Graduate Student at University of Massachusetts Amherst
Going to school in Massachusetts, people are often surprised when I tell them I study earthquakes. One of the perks, it turns out, is getting to adventure to exotic places (Gorda Ridge, anybody?). Reading about seismological research, it is easy to be impressed with the wealth of information geophysicists extract from some shaking in the ground. Having never done field work in seismology, what stood out most from this cruise was the incredible design and engineering that went into collecting this data. Seeing a team of scientists and engineers coordinating with the crew of a ship, I felt struck by the reality of what science in action looks like, and what can be accomplished through collaboration. I didn’t know what to expect from ship life, but to sum it up concisely: The motion of the ocean stops for no stomach. The motion of the ocean is also soothing, and often sleep-inducing after lunch, so plan accordingly. The ship is well-stocked with books, movies, games, and characters to enjoy them with. The food is very, very good. And there is nothing quite like the crashing of waves against the hull as you watch moonlit clouds float by over a landless skyline.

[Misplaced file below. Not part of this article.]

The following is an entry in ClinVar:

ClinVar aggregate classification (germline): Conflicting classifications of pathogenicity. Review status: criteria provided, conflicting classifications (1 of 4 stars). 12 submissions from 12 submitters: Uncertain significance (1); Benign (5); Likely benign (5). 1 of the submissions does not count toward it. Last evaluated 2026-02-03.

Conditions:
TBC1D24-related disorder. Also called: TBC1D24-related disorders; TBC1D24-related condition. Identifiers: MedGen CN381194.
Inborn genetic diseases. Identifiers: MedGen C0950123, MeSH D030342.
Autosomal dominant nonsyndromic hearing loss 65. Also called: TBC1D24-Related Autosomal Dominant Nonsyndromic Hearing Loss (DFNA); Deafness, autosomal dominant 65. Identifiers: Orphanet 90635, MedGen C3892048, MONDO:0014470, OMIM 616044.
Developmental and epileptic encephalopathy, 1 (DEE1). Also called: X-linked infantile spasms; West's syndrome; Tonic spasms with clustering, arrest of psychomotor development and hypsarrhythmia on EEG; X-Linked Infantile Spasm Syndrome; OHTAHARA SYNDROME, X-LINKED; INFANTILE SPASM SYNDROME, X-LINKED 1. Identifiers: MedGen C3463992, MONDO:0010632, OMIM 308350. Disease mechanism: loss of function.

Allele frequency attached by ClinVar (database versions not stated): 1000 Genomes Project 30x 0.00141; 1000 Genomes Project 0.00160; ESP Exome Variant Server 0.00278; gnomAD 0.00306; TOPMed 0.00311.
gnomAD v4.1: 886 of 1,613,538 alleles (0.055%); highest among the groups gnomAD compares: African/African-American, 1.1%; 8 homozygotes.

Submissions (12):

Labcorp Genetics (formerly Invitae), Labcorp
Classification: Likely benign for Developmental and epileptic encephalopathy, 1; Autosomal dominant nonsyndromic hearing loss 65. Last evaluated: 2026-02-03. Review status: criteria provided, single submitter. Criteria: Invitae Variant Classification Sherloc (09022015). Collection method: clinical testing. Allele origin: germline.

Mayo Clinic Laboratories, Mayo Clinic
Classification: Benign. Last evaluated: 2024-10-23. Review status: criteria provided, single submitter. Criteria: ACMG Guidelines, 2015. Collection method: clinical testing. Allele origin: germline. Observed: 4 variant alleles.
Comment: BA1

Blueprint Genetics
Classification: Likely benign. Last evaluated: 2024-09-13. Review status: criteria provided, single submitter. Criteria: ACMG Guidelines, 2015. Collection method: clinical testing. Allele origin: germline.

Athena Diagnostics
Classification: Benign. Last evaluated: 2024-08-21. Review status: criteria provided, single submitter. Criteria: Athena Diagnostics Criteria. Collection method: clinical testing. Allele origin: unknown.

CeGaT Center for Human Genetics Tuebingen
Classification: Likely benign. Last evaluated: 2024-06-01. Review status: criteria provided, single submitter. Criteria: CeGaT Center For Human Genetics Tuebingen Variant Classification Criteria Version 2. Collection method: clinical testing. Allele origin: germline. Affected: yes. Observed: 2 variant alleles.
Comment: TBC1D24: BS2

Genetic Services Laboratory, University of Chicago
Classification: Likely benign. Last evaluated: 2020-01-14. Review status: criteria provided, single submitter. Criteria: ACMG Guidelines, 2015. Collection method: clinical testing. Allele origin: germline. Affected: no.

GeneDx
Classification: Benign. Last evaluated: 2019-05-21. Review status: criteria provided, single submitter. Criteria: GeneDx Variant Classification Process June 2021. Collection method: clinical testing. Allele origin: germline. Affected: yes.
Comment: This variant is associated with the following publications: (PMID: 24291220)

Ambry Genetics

Adjunct Instructor at College of Charleston
The primary objective of Leg 3 of the 2013 CIE was to recover 30 ocean bottom seismometers (OBSs) located off the Oregon and Northern California coasts using acoustic sonar signaling and the ROV Jason. Prior to setting sail I didn’t fully consider the amount of work or the number of teams of people involved in a seismic cruise of this nature. Recovering OBSs is a labor intensive task that requires the skilled execution of a variety of marine field techniques. This takes place in an environment where the ability to work is often determined by the state of the sea, and safety must always be taken into consideration. I learned a lot about the continuous planning, re-planning and troubleshooting that is ongoing throughout an oceanographic research cruise. While working on deck with the Lamont-Doherty Earth Observatory OBS team and the R/V Atlantis crew I was involved first hand with the recovery of the OBSs and also helped prepare the equipment so that it could be packed, shipped and used again. The R/V Atlantis was equipped with a hull-mounted Kongsberg EM122 multibeam system. Therefore during transit between OBS sites and throughout the nights we were able to seize the opportunity to collect swath bathymetry of the seafloor, identify potential methane vents and collect time series water column data of known methane vents. This is the one aspect of the cruise that I had previous experience doing, collecting hydrographic survey data. I still, however, learned a good deal about data acquisition, and especially about the planning and careful thought involved to obtain the best data possible in the most efficient manner. Overall I learned an invaluable amount of information about team work, marine field work and the planning of research cruises. I consider myself very lucky to have participated in the CIE and think the Apply to Sail program is a wonderful and effective way to teach young scientists about the many aspects of an oceanographic cruise, specifically as it relates to seismology.